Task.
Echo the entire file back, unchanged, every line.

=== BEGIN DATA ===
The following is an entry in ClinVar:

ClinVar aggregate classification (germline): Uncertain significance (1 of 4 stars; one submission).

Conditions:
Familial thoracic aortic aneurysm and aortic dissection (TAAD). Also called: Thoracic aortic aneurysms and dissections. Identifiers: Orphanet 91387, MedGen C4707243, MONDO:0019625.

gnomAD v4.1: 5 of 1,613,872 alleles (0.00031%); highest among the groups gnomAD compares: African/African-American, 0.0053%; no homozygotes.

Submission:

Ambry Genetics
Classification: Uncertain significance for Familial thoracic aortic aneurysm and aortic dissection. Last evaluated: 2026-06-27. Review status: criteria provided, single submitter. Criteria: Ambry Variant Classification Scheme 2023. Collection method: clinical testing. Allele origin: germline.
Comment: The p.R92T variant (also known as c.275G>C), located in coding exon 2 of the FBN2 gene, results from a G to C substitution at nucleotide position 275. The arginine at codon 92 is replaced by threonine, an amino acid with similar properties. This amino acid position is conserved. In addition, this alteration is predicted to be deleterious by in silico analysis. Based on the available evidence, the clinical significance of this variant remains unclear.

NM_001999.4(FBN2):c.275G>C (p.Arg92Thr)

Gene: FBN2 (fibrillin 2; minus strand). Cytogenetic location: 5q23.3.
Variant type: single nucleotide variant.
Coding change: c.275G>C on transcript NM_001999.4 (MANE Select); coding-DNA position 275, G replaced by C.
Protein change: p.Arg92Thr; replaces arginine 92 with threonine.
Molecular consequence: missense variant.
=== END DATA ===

The following is an entry in ClinVar:

ClinVar aggregate classification (germline): Uncertain significance (1 of 4 stars; one submission).

Conditions:
Familial thoracic aortic aneurysm and aortic dissection (TAAD). Also called: Thoracic aortic aneurysms and dissections. Identifiers: Orphanet 91387, MedGen C4707243, MONDO:0019625.

gnomAD v4.1: 5 of 1,613,872 alleles (0.00031%); highest among the groups gnomAD compares: African/African-American, 0.0053%; no homozygotes.

Submission:

Ambry Genetics
Classification: Uncertain significance for Familial thoracic aortic aneurysm and aortic dissection. Last evaluated: 2026-06-27. Review status: criteria provided, single submitter. Criteria: Ambry Variant Classification Scheme 2023. Collection method: clinical testing. Allele origin: germline.
Comment: The p.R92T variant (also known as c.275G>C), located in coding exon 2 of the FBN2 gene, results from a G to C substitution at nucleotide position 275. The arginine at codon 92 is replaced by threonine, an amino acid with similar properties. This amino acid position is conserved. In addition, this alteration is predicted to be deleterious by in silico analysis. Based on the available evidence, the clinical significance of this variant remains unclear.

NM_001999.4(FBN2):c.275G>C (p.Arg92Thr)

Gene: FBN2 (fibrillin 2; minus strand). Cytogenetic location: 5q23.3.
Variant type: single nucleotide variant.
Coding change: c.275G>C on transcript NM_001999.4 (MANE Select); coding-DNA position 275, G replaced by C.
Protein change: p.Arg92Thr; replaces arginine 92 with threonine.
Molecular consequence: missense variant.